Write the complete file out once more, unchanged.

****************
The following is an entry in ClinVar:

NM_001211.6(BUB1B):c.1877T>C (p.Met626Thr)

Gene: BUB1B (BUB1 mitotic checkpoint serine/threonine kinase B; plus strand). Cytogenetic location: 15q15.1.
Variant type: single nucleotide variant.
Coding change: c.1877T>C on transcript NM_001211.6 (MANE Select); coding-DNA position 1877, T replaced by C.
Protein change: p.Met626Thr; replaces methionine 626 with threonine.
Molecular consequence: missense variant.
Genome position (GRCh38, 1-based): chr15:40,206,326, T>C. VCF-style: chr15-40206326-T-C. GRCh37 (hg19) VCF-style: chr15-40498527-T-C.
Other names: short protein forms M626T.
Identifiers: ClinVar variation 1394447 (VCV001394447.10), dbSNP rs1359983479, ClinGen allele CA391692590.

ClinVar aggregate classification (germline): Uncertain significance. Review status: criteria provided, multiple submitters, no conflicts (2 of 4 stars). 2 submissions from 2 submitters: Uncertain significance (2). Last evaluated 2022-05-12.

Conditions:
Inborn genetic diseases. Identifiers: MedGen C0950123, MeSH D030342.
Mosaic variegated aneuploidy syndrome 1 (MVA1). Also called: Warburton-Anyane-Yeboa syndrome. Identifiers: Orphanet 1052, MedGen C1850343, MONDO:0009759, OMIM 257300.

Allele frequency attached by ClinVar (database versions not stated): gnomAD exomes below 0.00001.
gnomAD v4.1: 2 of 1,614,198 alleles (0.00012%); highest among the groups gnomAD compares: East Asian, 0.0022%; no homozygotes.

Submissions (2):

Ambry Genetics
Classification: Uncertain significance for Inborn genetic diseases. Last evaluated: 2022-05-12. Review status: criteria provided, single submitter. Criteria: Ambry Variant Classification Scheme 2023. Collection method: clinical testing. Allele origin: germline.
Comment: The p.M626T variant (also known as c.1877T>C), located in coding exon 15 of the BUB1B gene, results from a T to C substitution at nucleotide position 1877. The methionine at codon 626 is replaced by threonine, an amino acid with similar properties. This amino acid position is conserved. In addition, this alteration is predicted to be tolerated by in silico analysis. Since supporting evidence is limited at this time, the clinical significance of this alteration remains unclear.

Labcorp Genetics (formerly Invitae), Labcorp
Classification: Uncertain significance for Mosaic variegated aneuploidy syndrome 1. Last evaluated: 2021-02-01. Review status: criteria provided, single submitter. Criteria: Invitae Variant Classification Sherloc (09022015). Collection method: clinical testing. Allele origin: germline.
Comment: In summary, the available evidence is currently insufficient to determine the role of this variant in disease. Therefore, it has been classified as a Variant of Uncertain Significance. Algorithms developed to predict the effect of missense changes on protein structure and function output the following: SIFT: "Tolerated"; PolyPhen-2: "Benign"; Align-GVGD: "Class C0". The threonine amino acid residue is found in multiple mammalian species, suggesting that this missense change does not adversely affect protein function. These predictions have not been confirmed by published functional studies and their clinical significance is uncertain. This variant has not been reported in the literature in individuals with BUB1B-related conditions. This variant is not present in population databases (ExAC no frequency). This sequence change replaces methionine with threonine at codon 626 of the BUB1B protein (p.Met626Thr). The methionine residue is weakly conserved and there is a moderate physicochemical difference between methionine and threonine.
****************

The following is an entry in ClinVar:

NM_001211.6(BUB1B):c.1877T>C (p.Met626Thr)

Gene: BUB1B (BUB1 mitotic checkpoint serine/threonine kinase B; plus strand). Cytogenetic location: 15q15.1.
Variant type: single nucleotide variant.
Coding change: c.1877T>C on transcript NM_001211.6 (MANE Select); coding-DNA position 1877, T replaced by C.
Protein change: p.Met626Thr; replaces methionine 626 with threonine.
Molecular consequence: missense variant.
Genome position (GRCh38, 1-based): chr15:40,206,326, T>C. VCF-style: chr15-40206326-T-C. GRCh37 (hg19) VCF-style: chr15-40498527-T-C.
Other names: short protein forms M626T.
Identifiers: ClinVar variation 1394447 (VCV001394447.10), dbSNP rs1359983479, ClinGen allele CA391692590.

ClinVar aggregate classification (germline): Uncertain significance. Review status: criteria provided, multiple submitters, no conflicts (2 of 4 stars). 2 submissions from 2 submitters: Uncertain significance (2). Last evaluated 2022-05-12.

Conditions:
Inborn genetic diseases. Identifiers: MedGen C0950123, MeSH D030342.
Mosaic variegated aneuploidy syndrome 1 (MVA1). Also called: Warburton-Anyane-Yeboa syndrome. Identifiers: Orphanet 1052, MedGen C1850343, MONDO:0009759, OMIM 257300.

Allele frequency attached by ClinVar (database versions not stated): gnomAD exomes below 0.00001.
gnomAD v4.1: 2 of 1,614,198 alleles (0.00012%); highest among the groups gnomAD compares: East Asian, 0.0022%; no homozygotes.

Submissions (2):

Ambry Genetics
Classification: Uncertain significance for Inborn genetic diseases. Last evaluated: 2022-05-12. Review status: criteria provided, single submitter. Criteria: Ambry Variant Classification Scheme 2023. Collection method: clinical testing. Allele origin: germline.
Comment: The p.M626T variant (also known as c.1877T>C), located in coding exon 15 of the BUB1B gene, results from a T to C substitution at nucleotide position 1877. The methionine at codon 626 is replaced by threonine, an amino acid with similar properties. This amino acid position is conserved. In addition, this alteration is predicted to be tolerated by in silico analysis. Since supporting evidence is limited at this time, the clinical significance of this alteration remains unclear.

Labcorp Genetics (formerly Invitae), Labcorp
Classification: Uncertain significance for Mosaic variegated aneuploidy syndrome 1. Last evaluated: 2021-02-01. Review status: criteria provided, single submitter. Criteria: Invitae Variant Classification Sherloc (09022015). Collection method: clinical testing. Allele origin: germline.
Comment: In summary, the available evidence is currently insufficient to determine the role of this variant in disease. Therefore, it has been classified as a Variant of Uncertain Significance. Algorithms developed to predict the effect of missense changes on protein structure and function output the following: SIFT: "Tolerated"; PolyPhen-2: "Benign"; Align-GVGD: "Class C0". The threonine amino acid residue is found in multiple mammalian species, suggesting that this missense change does not adversely affect protein function. These predictions have not been confirmed by published functional studies and their clinical significance is uncertain. This variant has not been reported in the literature in individuals with BUB1B-related conditions. This variant is not present in population databases (ExAC no frequency). This sequence change replaces methionine with threonine at codon 626 of the BUB1B protein (p.Met626Thr). The methionine residue is weakly conserved and there is a moderate physicochemical difference between methionine and threonine.